FISH FACTOR: Processors shelling out tens of millions for Covid-19 precautions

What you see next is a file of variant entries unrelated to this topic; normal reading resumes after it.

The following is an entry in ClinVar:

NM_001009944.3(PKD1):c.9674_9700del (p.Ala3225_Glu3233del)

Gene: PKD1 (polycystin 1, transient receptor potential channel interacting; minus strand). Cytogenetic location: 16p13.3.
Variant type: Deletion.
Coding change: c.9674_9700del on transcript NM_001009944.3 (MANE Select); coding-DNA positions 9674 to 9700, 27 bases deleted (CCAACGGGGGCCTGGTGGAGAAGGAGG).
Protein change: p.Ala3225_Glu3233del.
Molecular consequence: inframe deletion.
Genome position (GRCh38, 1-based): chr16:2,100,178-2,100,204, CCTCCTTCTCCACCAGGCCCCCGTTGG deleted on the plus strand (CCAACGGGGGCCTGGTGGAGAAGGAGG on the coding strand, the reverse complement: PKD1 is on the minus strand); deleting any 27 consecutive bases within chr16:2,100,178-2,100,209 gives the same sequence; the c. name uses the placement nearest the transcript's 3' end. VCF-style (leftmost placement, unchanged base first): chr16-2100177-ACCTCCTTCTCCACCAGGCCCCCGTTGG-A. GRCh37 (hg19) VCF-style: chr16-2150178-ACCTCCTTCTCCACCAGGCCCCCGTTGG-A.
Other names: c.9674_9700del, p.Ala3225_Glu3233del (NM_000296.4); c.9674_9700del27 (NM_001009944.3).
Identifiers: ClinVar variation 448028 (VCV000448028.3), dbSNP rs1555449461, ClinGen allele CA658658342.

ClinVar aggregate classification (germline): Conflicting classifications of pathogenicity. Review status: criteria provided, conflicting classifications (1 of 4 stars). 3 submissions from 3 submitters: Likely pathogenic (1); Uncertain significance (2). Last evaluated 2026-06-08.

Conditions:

Alaska seafood processors are paying tens of millions of dollars extra to cover costs from the COVID-19 pandemic, and most of it is coming out of pocket. Intrafish Media provides a first, in-depth look at how costs for providing protective gear like masks and gloves, testing thermometers, extra staff to handle sanitizing demands between work shifts, and modifying worker lines for social distancing are playing out in the nation’s seafood processing sector. At Bristol Bay, for example, where around 13,000 workers from outside Alaska come to work on fishing boats and in 13 plants of varying sizes, it’s estimated that all major processors combined likely spent $30 million to $40 million on Covid-19 related costs during the two peak fishing months of June and July this summer. Alaska processors covered extra costs for putting up employees in hotels and other 14-day quarantine sites, as required by the state. That alone added up to an estimated $3,500 per worker. Seafood companies also paid for pricey charter flights to isolate workers from passengers on commercial flights. Most medium to large processors had medical professionals onsite for the duration, at a cost of $30,000 to $60,000, Intrafish said. Workers were tested multiple times for the virus, with costs amounting to $175 per test. Intrafish cited testimony by Silver Bay Seafoods CEO Cora Campbell at a virtual U.S. Senate committee hearing on July 29. “In the past several months, Alaska seafood processors have spent tens of millions of dollars implementing proactive health and safety protocols to ensure we are minimizing risks to Alaska communities, protecting our seasonal and resident workforce, and maintaining operations,” she testified. “The industry is taking on these costs out of pocket at the same time we are facing severe disruption in key markets and multiple pre-COVID cost burdens,” Campbell told the senators. “While a fraction of these costs may be reimbursed, we face significant uncertainty because there’s no specific congressional directive to support health and safety protocol costs for critical seafood supply chains.” Covid prevention measures have not been included so far in federal relief loans and funds. It is unknown if they will be added into a stimulus relief package Congress could eventually pass when it returns in September from a month-long vacation. Symphony of Seafood expands The call is out for products for Alaska’s biggest seafood bash: the Alaska Symphony of Seafood. The annual competition, now in its 28th year, showcases a wide array of new market-ready Alaska seafood items at venues in Seattle and Juneau. Seafood lovers get to sample the goods that are privately judged in several categories. And as part of the event’s expansion plans, more opportunities have been added. “This year, we expanded the product categories to feature whitefish and salmon categories in addition to food service, retail and Beyond the Plate, which features products made from seafood byproducts,” said Riley Smith, communications director with the Alaska Fisheries Development Foundation, host of the Symphony. The event also has added a special platform for Bristol Bay. “Additionally, we expanded the special awards category to include a Bristol Bay Choice which will be awarded by the Bristol Bay Regional Seafood Development Association to the best sockeye salmon product. And included in that will be promotional and marketing support from the BBRSDA team,” Smith said. Partnering with the fishermen-funded and operated BBRSDA will help Symphony winners grow their promotions and marketing, Smith added. Through savvy branding and marketing strategies, the Bristol Bay model has seen its sockeye salmon sales expand to over 2,000 U.S. retail outlets in just a few years. –“Down the line we hope to create more partnerships with retailers and in- store promotions for our winners, and we’re really trying to approach this from every angle to increase the positive impact of the Symphony for companies big and small,” Smith said. One of the most unique things about the Symphony competition is that it levels the playing field between the biggest seafood producers and the smallest mom and pops. Last year, for example, Bullwhip Hot Sauce by Barnacle Foods of Juneau was a triple winner at retail, the Juneau People’s Choice and the overall Grand Prize. Big Symphony wins have led to shelf space at CostCo and other major outlets for Alaskan Leader Seafood’s cod fish and chips meal kit, as well as a pet food deal with Purina for its Cod Crunchies dog treats made from fish trimmings. “The Symphony is recognized around the world as a spearhead of product development coming out of Alaska and the annual competition is a super great place to show off your favorite recipe,” said Keith Singleton, president of Alaskan Leader’s value-added division. “It may lead to e-commerce, retail, club store or food service companies that will carry your brand to consumers.” “It’s worked amazingly well for us,” he added. “Everyone thought we were just a fishing company, but in reality, we are a ‘seafood’ company. The winnings that we’ve enjoyed have landed us in some wonderful markets around the world. So go for it!” All top winners get a free trip to the big Seafood Expo in Boston in March and entry into its national competition. This year’s lineup of new Alaska seafood products will be judged in late November and top winners will be announced at Pacific Marine Expo in early December. The Symphony then replays in Juneau in February where more winners will be announced. Smith said even if the Expo or the Symphony events are upended by the Covid-19 virus, the show will go on. “Absolutely! There will be a judging and there will be awards and promotions to retail associated with the Symphony,” he said. Find Alaska Symphony of Seafood entry forms at Deadline to enter is Oct. 6. Grant give backs American Seafoods is accepting applications for its Alaska Community Grant Program from the following regions: Kodiak Island, Aleutian and Pribilof Islands, Western Alaska Peninsula, Bristol Bay, Lower Kuskokwim, Lower Yukon, Norton Sound and regions north. Since 1997, American Seafoods has granted more than $1.7 million to Alaskan groups and programs through its regional programs. “Our goal is to provide assistance and financial support to organizations that are making a real difference in the communities where we operate,” company president Inge Andreassen said in a press release. The amount available for grant awards for this round is $45,000 to fund community projects such as food security, housing, safety, education, research, natural resources, cultural activities and other pressing social needs. The majority of grant awards will range from $1,000 to $7,500 each. Find applications at, or contact Kum Lynch at [email protected] or by calling 206-256-2659. The deadline to submit applications is Oct. 12.The grant recipients will be announced by the company’s community advisory board on Oct. 28. Seafood savvy sought The Alaska Seafood Marketing Institute, the state’s lone marketing arm, is seeking committee members who advise on strategic operations and selling of nearly every fish in the sea. ASMI, which is a public/private partnership between the state and industry, is guided by a wide range of stakeholders who provide market insights and strategies for outreach to more than 110 countries. “For example, we refer to one group as the species committee and they focus on issues specific to whitefish, salmon, shellfish. Their issues are all very different and they differ across Alaska, so we have representatives from those fisheries to guide us,” said Ashley Heimbigner, ASMI communications director. Other ASMI committees provide expertise on domestic and international marketing, communications and technical support. Deadline to apply for an operational or species committee seat is September 30.You can apply for more than one committee. Email applications to Sara Truitt ([email protected]) Laine Welch lives in Kodiak. Visit or contact ms[email protected] for information.